Natl. security minister says sentencing too harsh in sex case involving teen girl

Natl. security minister says sentencing too harsh in sex case involving teen girl
File Photo.

Activists call for resignation of DPP and minister

NASSAU, BAHAMAS — Minister of National Security Wayne Munroe, QC, said yesterday that had he been the attorney for the 40-year-old man sentenced to four years in prison for impregnating a 14-year-old girl, he would not have advised him to take such a high sentence because “she consented”.

Minister of National Security Wayne Munroe speaking to reporters at police headquarters.

Munroe was responding to the controversy surrounding the plea deal given to Jason Pratt and the comments from Acting Director of Public Prosecutions Franklyn Williams that seemed to be blaming the victim for her “highly sexualized” behavior.

Speaking to reporters following the Royal Bahamas Police Force’s annual awards ceremony at the Paul Farquharson Conference Centre, Munroe admitted that he was not familiar with the case.

He went on however to make a point about the sentencing of similar sexual assault cases, indicating, “If you were to rape a virgin and if you were to rape a prostitute, both are rape, but you’re likely to be awarded a higher sentence for raping a nun than raping a prostitute.

“That’s just what the case law says because you consider the impact of the offense and considering the impact of the offense, you consider victim impact, so that’s a part of sentencing.”

Police reportedly found the teenager at Pratt’s home on January 14, 2020, after receiving a tip from an anonymous caller and reportedly met the young girl putting on her school uniform at an apartment on Shamrock Close in the Carmichael Road area and reportedly met the young girl putting on her school uniform.

She reportedly told police that she met Pratt on Facebook and had sex with him five times between June 2019 and January 2020.

Pratt was sentenced to four years in prison as part of a plea deal for pleading guilty to five counts of unlawful sexual intercourse with the schoolgirl.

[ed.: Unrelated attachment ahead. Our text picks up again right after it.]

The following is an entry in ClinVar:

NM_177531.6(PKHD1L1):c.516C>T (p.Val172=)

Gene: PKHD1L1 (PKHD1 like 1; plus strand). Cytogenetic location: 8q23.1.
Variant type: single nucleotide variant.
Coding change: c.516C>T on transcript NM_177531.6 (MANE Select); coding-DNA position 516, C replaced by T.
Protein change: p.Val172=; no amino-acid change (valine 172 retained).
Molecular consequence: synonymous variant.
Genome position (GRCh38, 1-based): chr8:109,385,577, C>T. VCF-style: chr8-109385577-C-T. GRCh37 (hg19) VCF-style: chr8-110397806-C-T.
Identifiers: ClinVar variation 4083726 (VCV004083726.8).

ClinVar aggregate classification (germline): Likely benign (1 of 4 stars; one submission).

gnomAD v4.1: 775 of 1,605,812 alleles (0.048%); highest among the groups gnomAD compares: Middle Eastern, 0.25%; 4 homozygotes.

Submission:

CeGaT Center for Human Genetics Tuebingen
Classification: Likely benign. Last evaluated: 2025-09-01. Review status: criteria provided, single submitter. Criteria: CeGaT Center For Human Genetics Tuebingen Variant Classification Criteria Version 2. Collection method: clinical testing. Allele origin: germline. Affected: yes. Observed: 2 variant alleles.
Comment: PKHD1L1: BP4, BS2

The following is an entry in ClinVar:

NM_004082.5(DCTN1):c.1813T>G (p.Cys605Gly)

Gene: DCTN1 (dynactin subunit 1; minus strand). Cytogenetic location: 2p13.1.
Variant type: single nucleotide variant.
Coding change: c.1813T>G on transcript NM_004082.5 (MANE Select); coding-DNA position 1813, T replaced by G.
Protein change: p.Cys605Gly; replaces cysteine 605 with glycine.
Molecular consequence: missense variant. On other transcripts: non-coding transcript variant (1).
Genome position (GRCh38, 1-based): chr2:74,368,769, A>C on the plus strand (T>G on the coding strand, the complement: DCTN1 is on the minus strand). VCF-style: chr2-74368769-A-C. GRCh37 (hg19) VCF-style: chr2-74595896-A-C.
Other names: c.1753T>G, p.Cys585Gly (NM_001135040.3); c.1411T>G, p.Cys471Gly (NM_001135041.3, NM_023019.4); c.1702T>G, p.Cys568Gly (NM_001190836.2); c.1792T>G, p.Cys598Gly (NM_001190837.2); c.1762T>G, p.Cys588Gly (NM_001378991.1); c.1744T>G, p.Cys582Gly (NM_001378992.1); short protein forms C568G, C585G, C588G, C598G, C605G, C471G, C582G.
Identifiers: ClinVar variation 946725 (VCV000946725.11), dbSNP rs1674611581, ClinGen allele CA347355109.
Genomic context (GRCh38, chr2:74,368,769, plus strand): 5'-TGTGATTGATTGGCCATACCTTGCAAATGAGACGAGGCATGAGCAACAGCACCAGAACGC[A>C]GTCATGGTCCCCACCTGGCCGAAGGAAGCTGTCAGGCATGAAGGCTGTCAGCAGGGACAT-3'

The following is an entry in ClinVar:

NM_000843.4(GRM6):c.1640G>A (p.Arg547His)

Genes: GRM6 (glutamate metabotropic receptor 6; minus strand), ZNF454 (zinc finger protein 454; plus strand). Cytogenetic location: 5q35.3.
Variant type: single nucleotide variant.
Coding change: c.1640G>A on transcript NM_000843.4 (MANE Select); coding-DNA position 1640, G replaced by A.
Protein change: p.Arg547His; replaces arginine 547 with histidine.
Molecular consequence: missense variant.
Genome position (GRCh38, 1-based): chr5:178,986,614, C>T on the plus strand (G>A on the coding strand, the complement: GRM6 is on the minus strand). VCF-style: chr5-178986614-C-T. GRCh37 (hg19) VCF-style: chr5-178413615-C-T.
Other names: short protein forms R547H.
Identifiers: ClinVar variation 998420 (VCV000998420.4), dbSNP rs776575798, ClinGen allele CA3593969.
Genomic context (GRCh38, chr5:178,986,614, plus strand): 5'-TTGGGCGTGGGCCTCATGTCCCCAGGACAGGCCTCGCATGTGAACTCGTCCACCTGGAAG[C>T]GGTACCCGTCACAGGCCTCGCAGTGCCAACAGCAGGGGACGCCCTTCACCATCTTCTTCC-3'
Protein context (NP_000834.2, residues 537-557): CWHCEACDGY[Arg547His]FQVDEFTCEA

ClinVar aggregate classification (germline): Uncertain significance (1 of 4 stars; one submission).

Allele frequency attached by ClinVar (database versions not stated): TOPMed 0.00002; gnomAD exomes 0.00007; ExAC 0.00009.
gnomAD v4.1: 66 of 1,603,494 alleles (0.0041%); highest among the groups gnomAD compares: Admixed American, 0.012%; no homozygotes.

But Munroe said that had he been the attorney in the matter, he would have advised his client to go to trial.

“If I were advising the accused and someone gets seven years for raping somebody, I wouldn’t be advising my client to agree to four years for unlawful intercourse, because I would say that if we go to court, you would say to the judge, he didn’t rape her, she consented,” he said.

“The fact is, in law, her consent is neither here nor there. And if I were the defense counsel I would have not accepted a plea deal with that high level of penalty and we would have gone to court, maybe in five, six, seven years times.”

He added: “Four years for a guilty plea isn’t a sentence I would advise my client to take. It’s not a sentence that when you look at the actual sentences imposed by the court is low. So I wouldn’t as a private defense attorney have suggested that.”

The veteran attorney sought to explain the difficulty to prosecute such a case at trial and quipped, “I wonder who was this man’s lawyer”.

“Those cases are difficult to prosecute because you can have a victim, you can have a statement. And I’ll tell you the greatest problems with these matters, especially when it comes to children, when the case comes to court the young woman will likely be two, or three years older, [she may] have a child who is one or two years old. Now you’re the prosecutor, you have to get her to give evidence — she could always be obstinate, she could not remember anything — to put in prison, the father who she may be looking for, for support.